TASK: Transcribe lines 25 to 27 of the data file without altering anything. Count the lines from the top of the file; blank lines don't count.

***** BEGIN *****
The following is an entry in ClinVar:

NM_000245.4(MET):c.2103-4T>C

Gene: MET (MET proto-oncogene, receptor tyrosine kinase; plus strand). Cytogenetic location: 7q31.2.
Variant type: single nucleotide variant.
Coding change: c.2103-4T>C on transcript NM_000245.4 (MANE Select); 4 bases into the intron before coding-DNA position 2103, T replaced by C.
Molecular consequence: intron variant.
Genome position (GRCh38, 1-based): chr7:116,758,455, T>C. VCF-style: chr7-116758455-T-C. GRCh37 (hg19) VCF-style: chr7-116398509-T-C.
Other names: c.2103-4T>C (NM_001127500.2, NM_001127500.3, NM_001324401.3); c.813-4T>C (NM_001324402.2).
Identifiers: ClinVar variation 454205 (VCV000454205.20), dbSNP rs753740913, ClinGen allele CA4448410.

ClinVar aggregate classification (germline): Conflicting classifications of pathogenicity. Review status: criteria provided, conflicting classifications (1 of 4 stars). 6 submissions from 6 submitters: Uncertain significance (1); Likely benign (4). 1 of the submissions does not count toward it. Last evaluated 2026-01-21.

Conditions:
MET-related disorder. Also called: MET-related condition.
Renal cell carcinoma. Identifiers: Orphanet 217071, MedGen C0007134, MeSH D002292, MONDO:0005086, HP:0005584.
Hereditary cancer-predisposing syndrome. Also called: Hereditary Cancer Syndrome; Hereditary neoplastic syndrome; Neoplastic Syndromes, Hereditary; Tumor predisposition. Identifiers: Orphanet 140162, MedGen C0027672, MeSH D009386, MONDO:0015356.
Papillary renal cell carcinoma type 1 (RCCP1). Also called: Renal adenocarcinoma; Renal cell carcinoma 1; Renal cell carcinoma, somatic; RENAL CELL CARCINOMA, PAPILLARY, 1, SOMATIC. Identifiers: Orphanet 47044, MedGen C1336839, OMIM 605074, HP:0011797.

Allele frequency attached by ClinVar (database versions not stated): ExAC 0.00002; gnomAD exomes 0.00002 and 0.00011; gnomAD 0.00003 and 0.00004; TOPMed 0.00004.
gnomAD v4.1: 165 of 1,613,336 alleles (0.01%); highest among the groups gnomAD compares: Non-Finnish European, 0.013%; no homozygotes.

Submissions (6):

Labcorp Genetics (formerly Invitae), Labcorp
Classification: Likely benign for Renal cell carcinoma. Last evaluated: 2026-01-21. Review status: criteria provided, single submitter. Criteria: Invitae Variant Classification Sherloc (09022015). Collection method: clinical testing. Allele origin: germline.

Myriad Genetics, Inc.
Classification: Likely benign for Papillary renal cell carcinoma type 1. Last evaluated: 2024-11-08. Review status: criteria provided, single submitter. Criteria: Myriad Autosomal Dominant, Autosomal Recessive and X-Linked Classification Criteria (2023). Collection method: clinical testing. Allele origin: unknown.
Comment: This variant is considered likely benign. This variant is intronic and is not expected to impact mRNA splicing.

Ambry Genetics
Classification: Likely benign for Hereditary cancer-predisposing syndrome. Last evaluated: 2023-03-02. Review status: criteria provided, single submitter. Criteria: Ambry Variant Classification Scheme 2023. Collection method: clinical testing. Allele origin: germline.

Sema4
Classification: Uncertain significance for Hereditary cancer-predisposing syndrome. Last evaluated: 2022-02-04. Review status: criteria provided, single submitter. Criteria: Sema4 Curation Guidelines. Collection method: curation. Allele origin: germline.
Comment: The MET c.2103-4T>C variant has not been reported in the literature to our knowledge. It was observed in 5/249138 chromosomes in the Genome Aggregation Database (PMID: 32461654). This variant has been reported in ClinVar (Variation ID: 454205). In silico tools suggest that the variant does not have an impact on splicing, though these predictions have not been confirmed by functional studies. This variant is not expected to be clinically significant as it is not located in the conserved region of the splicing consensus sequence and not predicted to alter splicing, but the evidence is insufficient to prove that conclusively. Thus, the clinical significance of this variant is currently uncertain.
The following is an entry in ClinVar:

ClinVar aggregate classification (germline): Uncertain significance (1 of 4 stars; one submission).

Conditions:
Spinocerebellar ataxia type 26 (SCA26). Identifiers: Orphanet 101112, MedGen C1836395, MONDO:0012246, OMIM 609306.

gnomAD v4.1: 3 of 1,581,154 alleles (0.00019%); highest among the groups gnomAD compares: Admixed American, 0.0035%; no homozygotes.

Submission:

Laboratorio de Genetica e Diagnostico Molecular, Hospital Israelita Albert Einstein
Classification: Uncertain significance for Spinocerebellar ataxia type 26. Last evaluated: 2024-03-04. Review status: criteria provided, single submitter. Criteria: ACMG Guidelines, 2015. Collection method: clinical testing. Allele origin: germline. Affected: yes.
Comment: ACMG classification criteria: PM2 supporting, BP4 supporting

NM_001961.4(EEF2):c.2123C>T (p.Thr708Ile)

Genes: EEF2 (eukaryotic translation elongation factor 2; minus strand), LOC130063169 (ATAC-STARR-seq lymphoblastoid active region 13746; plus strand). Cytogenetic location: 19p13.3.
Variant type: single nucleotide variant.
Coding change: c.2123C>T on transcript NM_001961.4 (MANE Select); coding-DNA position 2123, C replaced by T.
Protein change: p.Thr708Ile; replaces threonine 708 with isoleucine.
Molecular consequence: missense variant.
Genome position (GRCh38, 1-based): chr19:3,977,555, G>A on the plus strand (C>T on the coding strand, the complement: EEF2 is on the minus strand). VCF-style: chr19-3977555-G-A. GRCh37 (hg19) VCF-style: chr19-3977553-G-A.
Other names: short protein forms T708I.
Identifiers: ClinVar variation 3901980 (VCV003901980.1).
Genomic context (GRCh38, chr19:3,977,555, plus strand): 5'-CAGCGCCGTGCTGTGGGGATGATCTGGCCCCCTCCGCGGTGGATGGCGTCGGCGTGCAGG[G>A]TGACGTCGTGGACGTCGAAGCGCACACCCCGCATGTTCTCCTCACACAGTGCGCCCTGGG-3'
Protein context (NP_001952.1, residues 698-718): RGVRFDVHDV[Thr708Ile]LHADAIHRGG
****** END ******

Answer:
Classification: Likely benign for Hereditary cancer-predisposing syndrome. Last evaluated: 2023-03-02. Review status: criteria provided, single submitter. Criteria: Ambry Variant Classification Scheme 2023. Collection method: clinical testing. Allele origin: germline.

Sema4
Classification: Uncertain significance for Hereditary cancer-predisposing syndrome. Last evaluated: 2022-02-04. Review status: criteria provided, single submitter. Criteria: Sema4 Curation Guidelines. Collection method: curation. Allele origin: germline.